Her husband had thirteen shops in Ochanja and was quite a very rich man. He imported shoes and not only supplied to retailers, but also sold them in his numerous shops there at Ochanja. On the fateful day that Ochanja went up in flames, she didn't go to her shop because her children were sick and she had to take them to hospital. She intended going to the shop as soon as she returned from the hospital. Unfortunately, while she was still there, news filtered in that Ochanja was up in flames. She called her husband but his phone was switched off. She called and called to no avail. Before long, however, she got a confirmation that he was burnt in the inferno. All his thirteen shops were razed down. Her own shop was gone too. Life seemed meaningless to her. She lost everything she had sweated to build with her husband in the twinkle of an eye. Worse still, she also lost him. What a world!!! I was tongue tied by the time she finished telling me her sad story. I could only advise her to stay strong and look up to God for strength and succor. I pointed out to her that God used the illness of her children to take her away from death because, she would probably have been dead if she was in the market during the fire outbreak. Most times, God has a way of planning our lives in such a way that we won't lose out in life entirely. Her children would have been orphans had God not used their ill health as a ploy to take her away from the market on the day of the ill-fated fire outbreak.

About four years ago, my little sister became widowed in faraway United States after she lost her dear husband to the cold hands of death in a fatal car accident on the Christmas day of that year. It was heartbreaking for my entire family. We wondered how she would cope with her three children, with the last one being autistic. It was hell for us all as she was just 41 years old when it happened. I thank God that today, she still stands strong and determined to bring up her children in the fear of God and give them the best that life offers as they grow older. God has been faithful, but I tell you, it hasn't been easy.

Just last weekend, my 44year old cousin was buried in my hometown, Urualla. He died on December 22, 2019 after he was shot and macheted by unknown people. This fine gentleman left behind, a young wife and a daughter. I still haven't recovered from the shock of his death, especially when I remember the manner in which they killed him. As I watched his wife throughout the burial ceremony, my heart went to her and I silently prayed that God should give her the fortitude and grace to carry on.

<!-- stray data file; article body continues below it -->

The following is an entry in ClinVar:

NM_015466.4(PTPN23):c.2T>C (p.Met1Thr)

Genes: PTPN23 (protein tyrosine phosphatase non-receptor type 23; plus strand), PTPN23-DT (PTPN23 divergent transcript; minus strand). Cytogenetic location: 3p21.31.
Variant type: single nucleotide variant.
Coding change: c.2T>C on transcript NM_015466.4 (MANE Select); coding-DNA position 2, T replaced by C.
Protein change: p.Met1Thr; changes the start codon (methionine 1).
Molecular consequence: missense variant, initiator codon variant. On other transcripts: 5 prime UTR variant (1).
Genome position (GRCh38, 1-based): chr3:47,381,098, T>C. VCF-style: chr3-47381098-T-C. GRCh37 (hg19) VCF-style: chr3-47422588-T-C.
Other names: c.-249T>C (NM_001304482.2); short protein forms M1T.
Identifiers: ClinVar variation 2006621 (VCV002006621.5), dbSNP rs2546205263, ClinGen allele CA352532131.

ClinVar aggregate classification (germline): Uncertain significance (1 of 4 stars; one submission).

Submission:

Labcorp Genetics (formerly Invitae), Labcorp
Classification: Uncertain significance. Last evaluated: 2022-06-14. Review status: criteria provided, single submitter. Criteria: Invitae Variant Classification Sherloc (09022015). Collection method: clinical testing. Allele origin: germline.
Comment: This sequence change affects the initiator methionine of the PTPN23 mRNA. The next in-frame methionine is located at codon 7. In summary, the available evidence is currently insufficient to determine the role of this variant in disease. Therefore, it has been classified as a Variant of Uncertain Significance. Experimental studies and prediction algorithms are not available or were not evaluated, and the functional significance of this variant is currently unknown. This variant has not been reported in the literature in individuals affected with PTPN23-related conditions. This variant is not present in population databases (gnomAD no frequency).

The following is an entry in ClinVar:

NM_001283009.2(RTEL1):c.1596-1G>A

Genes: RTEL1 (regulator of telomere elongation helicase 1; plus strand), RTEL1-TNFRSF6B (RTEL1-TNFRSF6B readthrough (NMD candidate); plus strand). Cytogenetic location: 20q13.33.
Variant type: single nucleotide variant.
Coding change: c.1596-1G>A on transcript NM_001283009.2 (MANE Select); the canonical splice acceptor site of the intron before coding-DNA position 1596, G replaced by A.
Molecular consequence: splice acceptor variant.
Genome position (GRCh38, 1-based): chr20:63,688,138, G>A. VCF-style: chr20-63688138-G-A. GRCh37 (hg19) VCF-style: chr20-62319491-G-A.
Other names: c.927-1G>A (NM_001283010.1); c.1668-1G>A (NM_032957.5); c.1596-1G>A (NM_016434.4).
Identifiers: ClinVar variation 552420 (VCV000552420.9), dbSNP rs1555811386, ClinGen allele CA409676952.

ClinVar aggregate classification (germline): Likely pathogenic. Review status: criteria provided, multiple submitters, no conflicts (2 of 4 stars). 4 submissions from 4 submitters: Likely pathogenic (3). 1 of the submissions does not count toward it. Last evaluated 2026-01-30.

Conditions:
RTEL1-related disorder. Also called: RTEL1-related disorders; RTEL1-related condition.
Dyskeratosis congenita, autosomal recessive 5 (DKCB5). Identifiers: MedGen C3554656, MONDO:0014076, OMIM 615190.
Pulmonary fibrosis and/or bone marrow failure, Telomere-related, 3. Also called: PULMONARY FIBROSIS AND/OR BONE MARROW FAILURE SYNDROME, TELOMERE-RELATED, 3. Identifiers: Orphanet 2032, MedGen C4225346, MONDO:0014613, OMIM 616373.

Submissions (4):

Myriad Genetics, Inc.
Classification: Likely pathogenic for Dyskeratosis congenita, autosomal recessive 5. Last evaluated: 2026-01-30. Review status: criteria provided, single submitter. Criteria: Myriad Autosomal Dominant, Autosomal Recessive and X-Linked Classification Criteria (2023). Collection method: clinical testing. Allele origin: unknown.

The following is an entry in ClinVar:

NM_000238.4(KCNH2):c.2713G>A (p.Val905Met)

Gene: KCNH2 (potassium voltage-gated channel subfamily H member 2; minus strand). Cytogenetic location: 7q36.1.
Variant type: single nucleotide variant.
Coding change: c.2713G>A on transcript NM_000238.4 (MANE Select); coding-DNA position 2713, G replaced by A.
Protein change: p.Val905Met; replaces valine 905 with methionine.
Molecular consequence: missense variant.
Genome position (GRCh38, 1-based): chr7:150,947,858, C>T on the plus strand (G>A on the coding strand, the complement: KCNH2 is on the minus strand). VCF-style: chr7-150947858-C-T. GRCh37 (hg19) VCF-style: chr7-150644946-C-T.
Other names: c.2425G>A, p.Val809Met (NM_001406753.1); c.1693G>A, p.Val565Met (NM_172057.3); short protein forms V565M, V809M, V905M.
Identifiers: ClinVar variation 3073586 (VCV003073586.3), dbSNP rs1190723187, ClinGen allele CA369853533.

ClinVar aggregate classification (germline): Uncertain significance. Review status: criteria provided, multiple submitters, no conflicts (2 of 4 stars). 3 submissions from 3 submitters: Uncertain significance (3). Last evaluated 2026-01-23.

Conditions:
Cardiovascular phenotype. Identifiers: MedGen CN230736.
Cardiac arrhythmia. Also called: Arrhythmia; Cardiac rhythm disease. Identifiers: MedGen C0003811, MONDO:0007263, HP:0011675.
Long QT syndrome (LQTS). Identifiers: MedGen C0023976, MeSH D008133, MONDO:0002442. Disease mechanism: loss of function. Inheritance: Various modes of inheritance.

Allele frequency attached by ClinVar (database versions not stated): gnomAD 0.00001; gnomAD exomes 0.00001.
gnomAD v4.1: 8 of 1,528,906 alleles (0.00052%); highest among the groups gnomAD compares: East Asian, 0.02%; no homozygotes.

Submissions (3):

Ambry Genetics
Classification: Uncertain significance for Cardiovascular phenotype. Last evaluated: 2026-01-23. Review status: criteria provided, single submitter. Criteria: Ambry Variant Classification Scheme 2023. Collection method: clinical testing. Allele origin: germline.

Widows in Nigeria, especially in Igboland go through a lot of psychological and emotional trauma during their mourning stages and even after. Worse still, most of them are treated as though they are being punished for the death of their spouses. I remember certain customs like giving the widow the bath water used in bathing their late husband to drink as a proof that they have no hand in their deaths. Some are made to stay for weeks without bathing, as a sign that they are truly pained by the death of their spouses. Some are made to wear the black mourning garment for one year or six months with black earrings and necklaces and of course, they are to stay indoors till they have completed the duration of mourning, depending on the tradition of the town. Some are sent out of their husband's homes because they did not bring forth male children for the husband. Some are subjected to emotional and financial abuse because they refuse to have sexual relations with relatives of the deceased. I could go on and on.

Thankfully, Christianity has helped out a great deal in protecting most of these women. To start with, thanks to Christianity, most communities no longer mourn with the black attires. Widows now use white dresses, earrings and necklaces. So many communities have even mended their mourning periods to two months or less, so that the widow can move on with her life and take care of her children. Thankfully, so many town unions have keyed into the doctrines of the church to canvass for keeping intact, the tenets of social justice of these widows. Widows should not be treated as though they are the reasons why their spouses died. They should be treated fairly and supported so that they would be able to pick up the bits and pieces of their lives and move on.

I don't know if there are laws to protect these widows, especially in Igboland. If not, I honestly hope that our lawmakers will initiate bills aimed at protecting them. I thank churches and Human Right groups as well as NGOs like FIDA for the roles they play in alleviating the suffering of these women.

My prayer is that God will give them the grace to be strong enough to carry out the legacies left by their husbands and bring up their children in the fear and love of God. May the souls of the faithful departed through the mercy of God, rest in peace, Amen! God bless and protect all widows!! Daalu nu!!!